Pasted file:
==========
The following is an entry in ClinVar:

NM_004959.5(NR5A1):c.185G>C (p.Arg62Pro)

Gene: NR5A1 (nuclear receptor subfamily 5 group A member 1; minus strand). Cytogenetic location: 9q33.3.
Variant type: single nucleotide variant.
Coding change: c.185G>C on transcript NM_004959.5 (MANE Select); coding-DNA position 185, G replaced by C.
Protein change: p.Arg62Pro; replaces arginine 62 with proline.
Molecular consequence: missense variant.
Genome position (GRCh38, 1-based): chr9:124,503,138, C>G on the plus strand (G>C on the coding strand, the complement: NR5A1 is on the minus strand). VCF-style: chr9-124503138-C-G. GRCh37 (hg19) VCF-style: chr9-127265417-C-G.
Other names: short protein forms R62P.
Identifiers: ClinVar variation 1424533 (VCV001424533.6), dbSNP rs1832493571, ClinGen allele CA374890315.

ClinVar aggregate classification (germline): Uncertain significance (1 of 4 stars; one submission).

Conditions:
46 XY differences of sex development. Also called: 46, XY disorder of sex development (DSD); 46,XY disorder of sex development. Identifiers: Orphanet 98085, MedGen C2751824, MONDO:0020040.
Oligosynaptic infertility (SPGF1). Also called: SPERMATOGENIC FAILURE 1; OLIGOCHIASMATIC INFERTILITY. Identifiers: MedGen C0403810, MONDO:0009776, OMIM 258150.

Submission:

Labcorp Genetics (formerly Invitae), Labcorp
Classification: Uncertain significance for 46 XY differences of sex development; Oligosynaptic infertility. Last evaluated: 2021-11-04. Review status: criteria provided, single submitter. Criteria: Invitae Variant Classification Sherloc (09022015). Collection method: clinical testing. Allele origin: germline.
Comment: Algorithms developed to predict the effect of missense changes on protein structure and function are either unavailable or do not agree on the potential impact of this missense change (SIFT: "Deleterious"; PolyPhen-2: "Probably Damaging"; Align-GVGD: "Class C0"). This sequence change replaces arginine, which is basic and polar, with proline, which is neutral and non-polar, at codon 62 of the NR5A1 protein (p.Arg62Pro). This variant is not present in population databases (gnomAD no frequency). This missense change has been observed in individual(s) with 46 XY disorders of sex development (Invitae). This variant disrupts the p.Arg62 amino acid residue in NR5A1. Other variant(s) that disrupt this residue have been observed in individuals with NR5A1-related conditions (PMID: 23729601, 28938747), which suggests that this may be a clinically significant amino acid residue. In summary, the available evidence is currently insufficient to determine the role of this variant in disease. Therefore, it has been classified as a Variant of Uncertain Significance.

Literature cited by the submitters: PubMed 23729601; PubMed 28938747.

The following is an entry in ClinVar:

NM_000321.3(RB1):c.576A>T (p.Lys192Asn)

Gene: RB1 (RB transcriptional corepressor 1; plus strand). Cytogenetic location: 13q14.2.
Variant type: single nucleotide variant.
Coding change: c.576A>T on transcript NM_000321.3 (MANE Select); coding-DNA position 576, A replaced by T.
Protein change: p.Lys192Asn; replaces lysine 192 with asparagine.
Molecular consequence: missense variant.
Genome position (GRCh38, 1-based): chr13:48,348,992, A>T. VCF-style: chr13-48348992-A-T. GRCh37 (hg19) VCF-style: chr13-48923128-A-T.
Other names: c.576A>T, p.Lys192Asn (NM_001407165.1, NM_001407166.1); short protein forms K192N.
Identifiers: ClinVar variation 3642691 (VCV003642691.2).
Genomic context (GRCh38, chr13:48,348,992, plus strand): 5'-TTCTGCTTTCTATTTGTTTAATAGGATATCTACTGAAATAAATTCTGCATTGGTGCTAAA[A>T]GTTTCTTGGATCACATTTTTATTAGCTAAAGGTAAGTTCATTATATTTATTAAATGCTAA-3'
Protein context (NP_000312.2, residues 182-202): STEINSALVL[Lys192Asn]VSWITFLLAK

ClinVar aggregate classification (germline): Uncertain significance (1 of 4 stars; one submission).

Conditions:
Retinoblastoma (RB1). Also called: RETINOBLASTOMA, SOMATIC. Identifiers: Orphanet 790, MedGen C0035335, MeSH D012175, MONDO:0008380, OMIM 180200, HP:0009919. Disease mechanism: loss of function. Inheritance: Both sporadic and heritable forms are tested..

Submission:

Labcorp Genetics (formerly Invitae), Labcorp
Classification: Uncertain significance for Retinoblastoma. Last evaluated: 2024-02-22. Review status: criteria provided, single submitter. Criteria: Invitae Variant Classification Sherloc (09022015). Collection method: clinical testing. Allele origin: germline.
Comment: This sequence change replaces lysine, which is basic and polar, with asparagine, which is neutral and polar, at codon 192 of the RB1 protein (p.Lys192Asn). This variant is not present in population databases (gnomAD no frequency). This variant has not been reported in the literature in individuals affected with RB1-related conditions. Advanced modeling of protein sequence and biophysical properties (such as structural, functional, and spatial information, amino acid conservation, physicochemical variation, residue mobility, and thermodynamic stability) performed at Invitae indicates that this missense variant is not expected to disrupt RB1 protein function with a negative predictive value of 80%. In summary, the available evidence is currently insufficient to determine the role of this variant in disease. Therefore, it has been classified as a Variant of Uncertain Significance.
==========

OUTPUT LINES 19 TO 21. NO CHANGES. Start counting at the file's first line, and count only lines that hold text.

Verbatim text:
Literature cited by the submitters: PubMed 23729601; PubMed 28938747.

The following is an entry in ClinVar:

NM_000321.3(RB1):c.576A>T (p.Lys192Asn)